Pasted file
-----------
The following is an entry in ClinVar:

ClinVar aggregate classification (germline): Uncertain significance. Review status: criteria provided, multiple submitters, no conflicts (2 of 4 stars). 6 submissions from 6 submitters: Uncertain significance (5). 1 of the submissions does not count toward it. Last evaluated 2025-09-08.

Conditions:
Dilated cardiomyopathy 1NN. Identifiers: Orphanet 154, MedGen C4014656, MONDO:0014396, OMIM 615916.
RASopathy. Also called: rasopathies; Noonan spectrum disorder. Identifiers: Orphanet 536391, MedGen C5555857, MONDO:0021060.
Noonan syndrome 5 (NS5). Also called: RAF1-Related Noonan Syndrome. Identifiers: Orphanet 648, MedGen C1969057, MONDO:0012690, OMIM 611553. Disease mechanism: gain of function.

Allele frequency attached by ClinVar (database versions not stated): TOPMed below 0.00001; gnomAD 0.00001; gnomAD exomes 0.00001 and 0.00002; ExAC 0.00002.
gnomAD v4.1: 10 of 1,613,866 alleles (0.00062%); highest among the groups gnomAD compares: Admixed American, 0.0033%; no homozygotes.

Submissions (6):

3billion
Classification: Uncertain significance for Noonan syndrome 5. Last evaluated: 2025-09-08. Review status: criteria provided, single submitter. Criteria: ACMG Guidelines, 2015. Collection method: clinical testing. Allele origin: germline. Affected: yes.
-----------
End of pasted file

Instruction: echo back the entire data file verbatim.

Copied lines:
The following is an entry in ClinVar:

ClinVar aggregate classification (germline): Uncertain significance. Review status: criteria provided, multiple submitters, no conflicts (2 of 4 stars). 6 submissions from 6 submitters: Uncertain significance (5). 1 of the submissions does not count toward it. Last evaluated 2025-09-08.

Conditions:
Dilated cardiomyopathy 1NN. Identifiers: Orphanet 154, MedGen C4014656, MONDO:0014396, OMIM 615916.
RASopathy. Also called: rasopathies; Noonan spectrum disorder. Identifiers: Orphanet 536391, MedGen C5555857, MONDO:0021060.
Noonan syndrome 5 (NS5). Also called: RAF1-Related Noonan Syndrome. Identifiers: Orphanet 648, MedGen C1969057, MONDO:0012690, OMIM 611553. Disease mechanism: gain of function.

Allele frequency attached by ClinVar (database versions not stated): TOPMed below 0.00001; gnomAD 0.00001; gnomAD exomes 0.00001 and 0.00002; ExAC 0.00002.
gnomAD v4.1: 10 of 1,613,866 alleles (0.00062%); highest among the groups gnomAD compares: Admixed American, 0.0033%; no homozygotes.

Submissions (6):

3billion
Classification: Uncertain significance for Noonan syndrome 5. Last evaluated: 2025-09-08. Review status: criteria provided, single submitter. Criteria: ACMG Guidelines, 2015. Collection method: clinical testing. Allele origin: germline. Affected: yes.